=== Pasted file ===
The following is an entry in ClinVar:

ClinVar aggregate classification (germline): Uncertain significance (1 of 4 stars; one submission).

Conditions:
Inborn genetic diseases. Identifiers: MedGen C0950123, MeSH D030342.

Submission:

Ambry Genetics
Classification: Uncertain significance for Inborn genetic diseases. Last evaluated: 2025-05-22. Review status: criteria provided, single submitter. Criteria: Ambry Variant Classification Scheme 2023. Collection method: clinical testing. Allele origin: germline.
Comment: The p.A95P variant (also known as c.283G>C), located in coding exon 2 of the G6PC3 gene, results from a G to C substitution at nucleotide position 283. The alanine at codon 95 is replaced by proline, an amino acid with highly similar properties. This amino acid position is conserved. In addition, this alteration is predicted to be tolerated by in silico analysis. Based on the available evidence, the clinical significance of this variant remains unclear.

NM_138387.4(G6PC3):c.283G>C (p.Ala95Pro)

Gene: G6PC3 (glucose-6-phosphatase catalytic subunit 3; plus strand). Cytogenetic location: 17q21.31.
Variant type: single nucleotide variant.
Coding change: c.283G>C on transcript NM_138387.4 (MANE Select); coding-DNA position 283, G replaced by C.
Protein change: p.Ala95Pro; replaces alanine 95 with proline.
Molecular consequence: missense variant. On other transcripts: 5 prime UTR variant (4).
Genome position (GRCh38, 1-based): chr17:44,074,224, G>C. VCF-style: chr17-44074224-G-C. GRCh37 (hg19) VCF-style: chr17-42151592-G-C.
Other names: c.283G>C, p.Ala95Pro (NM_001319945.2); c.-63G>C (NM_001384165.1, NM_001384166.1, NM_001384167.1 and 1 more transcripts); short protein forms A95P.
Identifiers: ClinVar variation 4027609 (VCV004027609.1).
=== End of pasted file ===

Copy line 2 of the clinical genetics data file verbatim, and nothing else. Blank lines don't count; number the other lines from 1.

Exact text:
ClinVar aggregate classification (germline): Uncertain significance (1 of 4 stars; one submission).